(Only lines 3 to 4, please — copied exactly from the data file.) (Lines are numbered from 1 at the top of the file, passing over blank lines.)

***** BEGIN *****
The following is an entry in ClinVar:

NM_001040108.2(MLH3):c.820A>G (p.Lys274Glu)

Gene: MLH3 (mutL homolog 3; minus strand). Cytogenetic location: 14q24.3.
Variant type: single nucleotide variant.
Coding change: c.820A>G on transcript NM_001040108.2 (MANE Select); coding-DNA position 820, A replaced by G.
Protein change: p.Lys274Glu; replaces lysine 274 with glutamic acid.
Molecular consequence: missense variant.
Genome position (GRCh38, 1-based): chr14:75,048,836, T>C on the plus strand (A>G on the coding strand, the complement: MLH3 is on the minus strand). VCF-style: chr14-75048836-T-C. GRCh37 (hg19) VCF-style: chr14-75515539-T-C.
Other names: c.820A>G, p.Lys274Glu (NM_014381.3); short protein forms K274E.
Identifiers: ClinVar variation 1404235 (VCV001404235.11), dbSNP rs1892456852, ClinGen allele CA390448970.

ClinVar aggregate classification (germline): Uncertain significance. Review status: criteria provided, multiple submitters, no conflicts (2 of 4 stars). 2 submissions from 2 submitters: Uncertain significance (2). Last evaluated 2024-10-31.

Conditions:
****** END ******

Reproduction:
Gene: MLH3 (mutL homolog 3; minus strand). Cytogenetic location: 14q24.3.
Variant type: single nucleotide variant.